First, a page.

Psychological stress was associated with a higher risk of cancer-specific mortality in women diagnosed with cervical cancer.

Cancer-sniffing dogs 97% accurate in identifying lung cancer, according to study in JAOA
The next step will be to further fractionate the samples based on chemical and physical properties, presenting them back to the dogs until the specific biomarkers for each cancer are identified.

Moffitt Cancer Center researchers identify one way T cell function may fail in cancer
Moffitt Cancer Center researchers have discovered a mechanism by which one type of immune cell, CD8+ T cells, can become dysfunctional, impeding its ability to seek and kill cancer cells.

More cancer survivors, fewer cancer specialists point to challenge in meeting care needs
An aging population, a growing number of cancer survivors, and a projected shortage of cancer care providers will result in a challenge in delivering the care for cancer survivors in the United States if systemic changes are not made.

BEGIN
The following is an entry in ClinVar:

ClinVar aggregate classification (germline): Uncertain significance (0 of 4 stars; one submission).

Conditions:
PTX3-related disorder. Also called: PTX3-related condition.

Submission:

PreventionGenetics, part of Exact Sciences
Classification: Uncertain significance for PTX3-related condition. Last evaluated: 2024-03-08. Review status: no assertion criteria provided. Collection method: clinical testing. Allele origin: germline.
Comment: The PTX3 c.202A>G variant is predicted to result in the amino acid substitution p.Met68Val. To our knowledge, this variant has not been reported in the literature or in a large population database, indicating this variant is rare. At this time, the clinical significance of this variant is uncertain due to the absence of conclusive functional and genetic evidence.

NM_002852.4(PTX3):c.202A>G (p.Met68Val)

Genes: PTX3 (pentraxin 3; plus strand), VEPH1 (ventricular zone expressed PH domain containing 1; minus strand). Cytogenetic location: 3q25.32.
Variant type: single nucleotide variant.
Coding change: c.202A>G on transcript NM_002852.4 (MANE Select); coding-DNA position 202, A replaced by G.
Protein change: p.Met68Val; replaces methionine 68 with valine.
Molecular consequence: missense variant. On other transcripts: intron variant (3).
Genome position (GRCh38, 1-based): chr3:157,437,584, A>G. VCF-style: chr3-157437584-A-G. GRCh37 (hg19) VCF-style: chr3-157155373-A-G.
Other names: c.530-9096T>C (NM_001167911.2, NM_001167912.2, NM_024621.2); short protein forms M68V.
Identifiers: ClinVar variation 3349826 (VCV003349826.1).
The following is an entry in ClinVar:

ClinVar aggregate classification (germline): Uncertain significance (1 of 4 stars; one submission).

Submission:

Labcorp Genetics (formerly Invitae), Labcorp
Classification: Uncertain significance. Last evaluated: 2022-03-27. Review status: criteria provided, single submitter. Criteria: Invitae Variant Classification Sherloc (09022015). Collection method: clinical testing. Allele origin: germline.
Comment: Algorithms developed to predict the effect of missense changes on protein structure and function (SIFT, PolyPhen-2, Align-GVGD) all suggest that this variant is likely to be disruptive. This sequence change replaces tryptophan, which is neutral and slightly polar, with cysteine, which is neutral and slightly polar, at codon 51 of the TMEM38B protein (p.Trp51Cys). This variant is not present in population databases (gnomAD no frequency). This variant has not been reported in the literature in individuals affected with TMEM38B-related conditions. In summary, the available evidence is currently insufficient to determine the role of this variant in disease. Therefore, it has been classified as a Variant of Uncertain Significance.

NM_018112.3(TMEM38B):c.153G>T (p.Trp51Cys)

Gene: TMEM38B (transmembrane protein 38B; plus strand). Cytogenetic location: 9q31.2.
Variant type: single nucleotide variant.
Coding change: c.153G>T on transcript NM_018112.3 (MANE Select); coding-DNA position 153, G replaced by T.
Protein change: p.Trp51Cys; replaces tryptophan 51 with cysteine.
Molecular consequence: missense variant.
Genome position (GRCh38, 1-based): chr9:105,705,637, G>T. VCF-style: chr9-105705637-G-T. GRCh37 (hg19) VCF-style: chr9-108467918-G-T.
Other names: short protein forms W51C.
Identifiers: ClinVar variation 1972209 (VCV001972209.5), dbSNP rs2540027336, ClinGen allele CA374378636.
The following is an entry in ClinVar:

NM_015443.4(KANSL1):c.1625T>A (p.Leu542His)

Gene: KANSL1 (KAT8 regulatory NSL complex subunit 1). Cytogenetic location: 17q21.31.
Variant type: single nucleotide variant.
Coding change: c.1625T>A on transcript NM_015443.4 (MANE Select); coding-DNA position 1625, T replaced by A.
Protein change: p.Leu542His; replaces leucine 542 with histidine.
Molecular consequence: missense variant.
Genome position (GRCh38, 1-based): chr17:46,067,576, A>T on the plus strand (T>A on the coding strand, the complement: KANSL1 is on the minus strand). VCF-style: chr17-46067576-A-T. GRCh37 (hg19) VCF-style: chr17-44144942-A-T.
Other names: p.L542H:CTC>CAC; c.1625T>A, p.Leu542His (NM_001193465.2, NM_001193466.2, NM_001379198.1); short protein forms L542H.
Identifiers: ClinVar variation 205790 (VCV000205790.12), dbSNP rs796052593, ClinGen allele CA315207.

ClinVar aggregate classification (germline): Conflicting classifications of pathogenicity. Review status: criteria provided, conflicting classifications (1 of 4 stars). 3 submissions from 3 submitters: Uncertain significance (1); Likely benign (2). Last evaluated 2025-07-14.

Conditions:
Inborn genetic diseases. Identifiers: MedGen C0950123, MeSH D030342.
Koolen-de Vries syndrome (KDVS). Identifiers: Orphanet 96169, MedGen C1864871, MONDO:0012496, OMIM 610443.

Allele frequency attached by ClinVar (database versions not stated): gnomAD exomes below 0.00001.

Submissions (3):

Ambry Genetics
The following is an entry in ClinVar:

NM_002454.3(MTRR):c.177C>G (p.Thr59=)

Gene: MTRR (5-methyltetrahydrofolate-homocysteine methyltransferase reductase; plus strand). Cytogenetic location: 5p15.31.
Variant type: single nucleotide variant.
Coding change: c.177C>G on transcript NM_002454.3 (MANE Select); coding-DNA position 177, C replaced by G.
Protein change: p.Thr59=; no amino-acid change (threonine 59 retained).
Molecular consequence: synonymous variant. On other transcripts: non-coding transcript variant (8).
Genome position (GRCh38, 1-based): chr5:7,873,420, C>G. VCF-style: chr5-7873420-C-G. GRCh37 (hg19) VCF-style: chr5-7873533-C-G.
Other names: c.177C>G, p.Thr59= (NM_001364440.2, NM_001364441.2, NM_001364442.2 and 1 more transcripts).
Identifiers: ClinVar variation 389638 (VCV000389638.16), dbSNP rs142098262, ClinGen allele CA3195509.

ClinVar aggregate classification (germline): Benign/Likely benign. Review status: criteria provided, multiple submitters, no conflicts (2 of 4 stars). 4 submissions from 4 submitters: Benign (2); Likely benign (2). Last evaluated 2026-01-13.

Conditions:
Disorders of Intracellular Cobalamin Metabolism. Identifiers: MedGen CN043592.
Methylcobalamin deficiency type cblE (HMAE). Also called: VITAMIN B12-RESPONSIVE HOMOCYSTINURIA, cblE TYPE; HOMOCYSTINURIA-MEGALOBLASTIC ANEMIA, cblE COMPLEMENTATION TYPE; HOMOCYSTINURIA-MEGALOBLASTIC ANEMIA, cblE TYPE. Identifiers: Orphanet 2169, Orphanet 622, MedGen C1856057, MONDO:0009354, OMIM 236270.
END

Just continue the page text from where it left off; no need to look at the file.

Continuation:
New cancer vaccine platform a potential tool for efficacious targeted cancer therapy
Researchers at the University of Helsinki have discovered a solution in the form of a cancer vaccine platform for improving the efficacy of oncolytic viruses used in cancer treatment.

American Cancer Society outlines blueprint for cancer control in the 21st century
The American Cancer Society is outlining its vision for cancer control in the decades ahead in a series of articles that forms the basis of a national cancer control plan.

Read More: Cancer News and Cancer Current Events
Brightsurf.com is a participant in the Amazon Services LLC Associates Program, an affiliate advertising program designed to provide a means for sites to earn advertising fees by advertising and linking to Amazon.com.